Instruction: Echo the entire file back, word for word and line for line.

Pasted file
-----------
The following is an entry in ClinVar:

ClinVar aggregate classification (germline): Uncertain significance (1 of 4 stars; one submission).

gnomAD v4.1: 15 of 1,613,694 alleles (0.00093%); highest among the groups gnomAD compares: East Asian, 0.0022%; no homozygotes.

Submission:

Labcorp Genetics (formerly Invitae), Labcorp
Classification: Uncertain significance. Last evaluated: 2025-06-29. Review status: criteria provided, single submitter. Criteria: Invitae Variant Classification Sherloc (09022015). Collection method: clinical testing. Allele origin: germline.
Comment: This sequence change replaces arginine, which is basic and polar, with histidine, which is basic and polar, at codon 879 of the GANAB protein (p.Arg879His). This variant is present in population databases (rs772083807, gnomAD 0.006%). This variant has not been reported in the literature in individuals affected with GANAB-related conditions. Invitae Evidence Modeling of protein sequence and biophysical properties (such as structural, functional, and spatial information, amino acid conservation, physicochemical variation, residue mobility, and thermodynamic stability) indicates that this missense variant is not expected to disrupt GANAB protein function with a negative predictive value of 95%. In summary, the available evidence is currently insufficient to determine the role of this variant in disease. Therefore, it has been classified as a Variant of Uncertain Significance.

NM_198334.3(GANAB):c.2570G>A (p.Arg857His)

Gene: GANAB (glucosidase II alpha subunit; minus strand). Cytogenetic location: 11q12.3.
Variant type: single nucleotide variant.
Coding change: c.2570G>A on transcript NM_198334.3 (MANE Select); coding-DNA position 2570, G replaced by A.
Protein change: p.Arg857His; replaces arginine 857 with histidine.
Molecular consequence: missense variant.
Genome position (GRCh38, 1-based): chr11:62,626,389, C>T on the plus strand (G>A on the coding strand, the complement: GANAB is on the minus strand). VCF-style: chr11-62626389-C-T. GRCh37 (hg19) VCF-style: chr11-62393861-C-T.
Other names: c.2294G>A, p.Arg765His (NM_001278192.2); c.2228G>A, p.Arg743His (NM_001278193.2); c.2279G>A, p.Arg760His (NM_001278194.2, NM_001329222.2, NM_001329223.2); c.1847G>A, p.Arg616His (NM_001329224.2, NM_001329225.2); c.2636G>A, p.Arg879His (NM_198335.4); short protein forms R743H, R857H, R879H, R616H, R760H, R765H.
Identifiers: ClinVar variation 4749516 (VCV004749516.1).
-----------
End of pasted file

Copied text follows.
The following is an entry in ClinVar:

ClinVar aggregate classification (germline): Uncertain significance (1 of 4 stars; one submission).

gnomAD v4.1: 15 of 1,613,694 alleles (0.00093%); highest among the groups gnomAD compares: East Asian, 0.0022%; no homozygotes.

Submission:

Labcorp Genetics (formerly Invitae), Labcorp
Classification: Uncertain significance. Last evaluated: 2025-06-29. Review status: criteria provided, single submitter. Criteria: Invitae Variant Classification Sherloc (09022015). Collection method: clinical testing. Allele origin: germline.
Comment: This sequence change replaces arginine, which is basic and polar, with histidine, which is basic and polar, at codon 879 of the GANAB protein (p.Arg879His). This variant is present in population databases (rs772083807, gnomAD 0.006%). This variant has not been reported in the literature in individuals affected with GANAB-related conditions. Invitae Evidence Modeling of protein sequence and biophysical properties (such as structural, functional, and spatial information, amino acid conservation, physicochemical variation, residue mobility, and thermodynamic stability) indicates that this missense variant is not expected to disrupt GANAB protein function with a negative predictive value of 95%. In summary, the available evidence is currently insufficient to determine the role of this variant in disease. Therefore, it has been classified as a Variant of Uncertain Significance.

NM_198334.3(GANAB):c.2570G>A (p.Arg857His)

Gene: GANAB (glucosidase II alpha subunit; minus strand). Cytogenetic location: 11q12.3.
Variant type: single nucleotide variant.
Coding change: c.2570G>A on transcript NM_198334.3 (MANE Select); coding-DNA position 2570, G replaced by A.
Protein change: p.Arg857His; replaces arginine 857 with histidine.
Molecular consequence: missense variant.
Genome position (GRCh38, 1-based): chr11:62,626,389, C>T on the plus strand (G>A on the coding strand, the complement: GANAB is on the minus strand). VCF-style: chr11-62626389-C-T. GRCh37 (hg19) VCF-style: chr11-62393861-C-T.
Other names: c.2294G>A, p.Arg765His (NM_001278192.2); c.2228G>A, p.Arg743His (NM_001278193.2); c.2279G>A, p.Arg760His (NM_001278194.2, NM_001329222.2, NM_001329223.2); c.1847G>A, p.Arg616His (NM_001329224.2, NM_001329225.2); c.2636G>A, p.Arg879His (NM_198335.4); short protein forms R743H, R857H, R879H, R616H, R760H, R765H.
Identifiers: ClinVar variation 4749516 (VCV004749516.1).